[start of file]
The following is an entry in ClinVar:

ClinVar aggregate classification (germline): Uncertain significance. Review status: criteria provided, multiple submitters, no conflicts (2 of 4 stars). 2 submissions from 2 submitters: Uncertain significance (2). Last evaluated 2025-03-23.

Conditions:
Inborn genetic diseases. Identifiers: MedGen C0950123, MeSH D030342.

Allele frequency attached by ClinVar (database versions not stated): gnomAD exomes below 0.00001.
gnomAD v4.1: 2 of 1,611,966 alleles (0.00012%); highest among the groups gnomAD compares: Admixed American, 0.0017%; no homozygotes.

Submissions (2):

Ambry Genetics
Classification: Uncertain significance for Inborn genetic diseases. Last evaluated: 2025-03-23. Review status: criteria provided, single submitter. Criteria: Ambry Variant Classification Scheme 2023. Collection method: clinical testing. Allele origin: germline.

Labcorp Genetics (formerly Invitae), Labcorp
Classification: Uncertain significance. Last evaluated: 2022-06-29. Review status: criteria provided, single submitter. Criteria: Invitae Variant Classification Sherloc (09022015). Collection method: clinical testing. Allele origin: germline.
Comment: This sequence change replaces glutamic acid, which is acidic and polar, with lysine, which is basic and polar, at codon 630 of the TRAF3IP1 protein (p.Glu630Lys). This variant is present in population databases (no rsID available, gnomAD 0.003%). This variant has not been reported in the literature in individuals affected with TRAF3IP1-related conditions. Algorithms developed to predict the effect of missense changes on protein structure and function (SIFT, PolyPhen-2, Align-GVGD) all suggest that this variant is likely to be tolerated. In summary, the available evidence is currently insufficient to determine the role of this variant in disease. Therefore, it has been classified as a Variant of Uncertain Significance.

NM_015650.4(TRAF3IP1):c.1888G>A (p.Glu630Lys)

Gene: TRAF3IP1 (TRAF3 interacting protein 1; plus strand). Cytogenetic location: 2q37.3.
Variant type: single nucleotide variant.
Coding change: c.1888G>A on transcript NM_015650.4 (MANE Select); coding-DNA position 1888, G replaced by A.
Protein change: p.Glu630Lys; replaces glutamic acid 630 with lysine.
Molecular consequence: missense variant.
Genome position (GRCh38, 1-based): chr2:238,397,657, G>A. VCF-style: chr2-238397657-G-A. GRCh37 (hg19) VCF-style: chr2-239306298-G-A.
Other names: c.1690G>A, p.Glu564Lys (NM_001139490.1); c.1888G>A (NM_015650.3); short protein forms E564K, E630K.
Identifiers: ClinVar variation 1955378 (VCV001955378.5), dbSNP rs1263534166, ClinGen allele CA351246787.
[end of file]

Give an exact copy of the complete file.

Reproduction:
The following is an entry in ClinVar:

ClinVar aggregate classification (germline): Uncertain significance. Review status: criteria provided, multiple submitters, no conflicts (2 of 4 stars). 2 submissions from 2 submitters: Uncertain significance (2). Last evaluated 2025-03-23.

Conditions:
Inborn genetic diseases. Identifiers: MedGen C0950123, MeSH D030342.

Allele frequency attached by ClinVar (database versions not stated): gnomAD exomes below 0.00001.
gnomAD v4.1: 2 of 1,611,966 alleles (0.00012%); highest among the groups gnomAD compares: Admixed American, 0.0017%; no homozygotes.

Submissions (2):

Ambry Genetics
Classification: Uncertain significance for Inborn genetic diseases. Last evaluated: 2025-03-23. Review status: criteria provided, single submitter. Criteria: Ambry Variant Classification Scheme 2023. Collection method: clinical testing. Allele origin: germline.

Labcorp Genetics (formerly Invitae), Labcorp
Classification: Uncertain significance. Last evaluated: 2022-06-29. Review status: criteria provided, single submitter. Criteria: Invitae Variant Classification Sherloc (09022015). Collection method: clinical testing. Allele origin: germline.
Comment: This sequence change replaces glutamic acid, which is acidic and polar, with lysine, which is basic and polar, at codon 630 of the TRAF3IP1 protein (p.Glu630Lys). This variant is present in population databases (no rsID available, gnomAD 0.003%). This variant has not been reported in the literature in individuals affected with TRAF3IP1-related conditions. Algorithms developed to predict the effect of missense changes on protein structure and function (SIFT, PolyPhen-2, Align-GVGD) all suggest that this variant is likely to be tolerated. In summary, the available evidence is currently insufficient to determine the role of this variant in disease. Therefore, it has been classified as a Variant of Uncertain Significance.

NM_015650.4(TRAF3IP1):c.1888G>A (p.Glu630Lys)

Gene: TRAF3IP1 (TRAF3 interacting protein 1; plus strand). Cytogenetic location: 2q37.3.
Variant type: single nucleotide variant.
Coding change: c.1888G>A on transcript NM_015650.4 (MANE Select); coding-DNA position 1888, G replaced by A.
Protein change: p.Glu630Lys; replaces glutamic acid 630 with lysine.
Molecular consequence: missense variant.
Genome position (GRCh38, 1-based): chr2:238,397,657, G>A. VCF-style: chr2-238397657-G-A. GRCh37 (hg19) VCF-style: chr2-239306298-G-A.
Other names: c.1690G>A, p.Glu564Lys (NM_001139490.1); c.1888G>A (NM_015650.3); short protein forms E564K, E630K.
Identifiers: ClinVar variation 1955378 (VCV001955378.5), dbSNP rs1263534166, ClinGen allele CA351246787.